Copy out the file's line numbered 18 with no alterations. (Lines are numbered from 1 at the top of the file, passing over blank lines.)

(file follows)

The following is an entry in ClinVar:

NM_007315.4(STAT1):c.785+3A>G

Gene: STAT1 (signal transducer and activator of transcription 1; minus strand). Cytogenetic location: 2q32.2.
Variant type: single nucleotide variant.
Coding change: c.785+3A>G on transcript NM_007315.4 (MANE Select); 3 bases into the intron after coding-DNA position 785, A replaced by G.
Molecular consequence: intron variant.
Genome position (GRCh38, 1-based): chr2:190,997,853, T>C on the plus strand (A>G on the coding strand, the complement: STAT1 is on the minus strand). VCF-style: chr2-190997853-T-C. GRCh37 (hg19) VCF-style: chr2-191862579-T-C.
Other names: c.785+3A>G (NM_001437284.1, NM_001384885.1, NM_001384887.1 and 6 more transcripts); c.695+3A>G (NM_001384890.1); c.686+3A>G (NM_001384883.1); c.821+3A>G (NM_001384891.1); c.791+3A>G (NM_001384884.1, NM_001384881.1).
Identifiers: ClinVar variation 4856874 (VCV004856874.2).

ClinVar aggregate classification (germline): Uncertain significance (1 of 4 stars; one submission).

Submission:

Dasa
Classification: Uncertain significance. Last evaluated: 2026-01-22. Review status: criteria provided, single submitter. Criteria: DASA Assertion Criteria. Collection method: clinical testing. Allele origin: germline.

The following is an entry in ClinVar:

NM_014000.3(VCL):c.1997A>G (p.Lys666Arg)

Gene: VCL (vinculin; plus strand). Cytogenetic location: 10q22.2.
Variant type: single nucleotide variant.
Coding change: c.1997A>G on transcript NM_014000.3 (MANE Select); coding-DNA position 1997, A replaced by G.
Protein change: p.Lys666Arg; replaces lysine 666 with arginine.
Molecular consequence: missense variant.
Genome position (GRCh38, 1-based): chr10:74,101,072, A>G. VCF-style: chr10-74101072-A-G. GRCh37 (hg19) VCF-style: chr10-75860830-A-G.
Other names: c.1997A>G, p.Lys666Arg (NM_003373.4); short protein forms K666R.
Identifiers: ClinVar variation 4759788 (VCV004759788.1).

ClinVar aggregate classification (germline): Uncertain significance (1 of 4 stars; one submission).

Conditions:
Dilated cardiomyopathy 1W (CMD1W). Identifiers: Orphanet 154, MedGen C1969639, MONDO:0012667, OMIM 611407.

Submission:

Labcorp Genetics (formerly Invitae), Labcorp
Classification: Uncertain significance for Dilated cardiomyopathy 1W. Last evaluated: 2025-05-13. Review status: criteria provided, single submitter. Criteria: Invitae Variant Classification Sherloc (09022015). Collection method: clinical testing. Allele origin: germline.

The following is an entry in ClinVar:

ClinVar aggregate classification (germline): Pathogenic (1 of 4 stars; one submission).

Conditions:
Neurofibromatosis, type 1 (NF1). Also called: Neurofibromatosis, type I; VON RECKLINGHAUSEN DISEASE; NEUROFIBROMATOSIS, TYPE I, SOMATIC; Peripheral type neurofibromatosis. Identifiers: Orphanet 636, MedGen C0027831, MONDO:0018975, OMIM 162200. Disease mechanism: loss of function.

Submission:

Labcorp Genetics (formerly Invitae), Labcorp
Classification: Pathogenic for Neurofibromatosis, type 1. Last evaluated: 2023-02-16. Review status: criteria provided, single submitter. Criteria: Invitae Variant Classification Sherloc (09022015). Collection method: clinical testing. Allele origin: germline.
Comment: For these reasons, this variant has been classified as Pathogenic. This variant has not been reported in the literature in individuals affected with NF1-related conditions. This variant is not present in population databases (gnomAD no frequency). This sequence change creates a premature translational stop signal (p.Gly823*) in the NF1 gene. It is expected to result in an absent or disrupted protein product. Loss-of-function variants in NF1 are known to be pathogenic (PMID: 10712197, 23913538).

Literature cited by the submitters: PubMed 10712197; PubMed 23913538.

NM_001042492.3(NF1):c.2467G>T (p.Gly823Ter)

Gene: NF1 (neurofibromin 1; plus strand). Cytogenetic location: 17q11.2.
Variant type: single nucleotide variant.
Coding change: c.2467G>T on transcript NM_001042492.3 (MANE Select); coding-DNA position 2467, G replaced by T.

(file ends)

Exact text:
Coding change: c.1997A>G on transcript NM_014000.3 (MANE Select); coding-DNA position 1997, A replaced by G.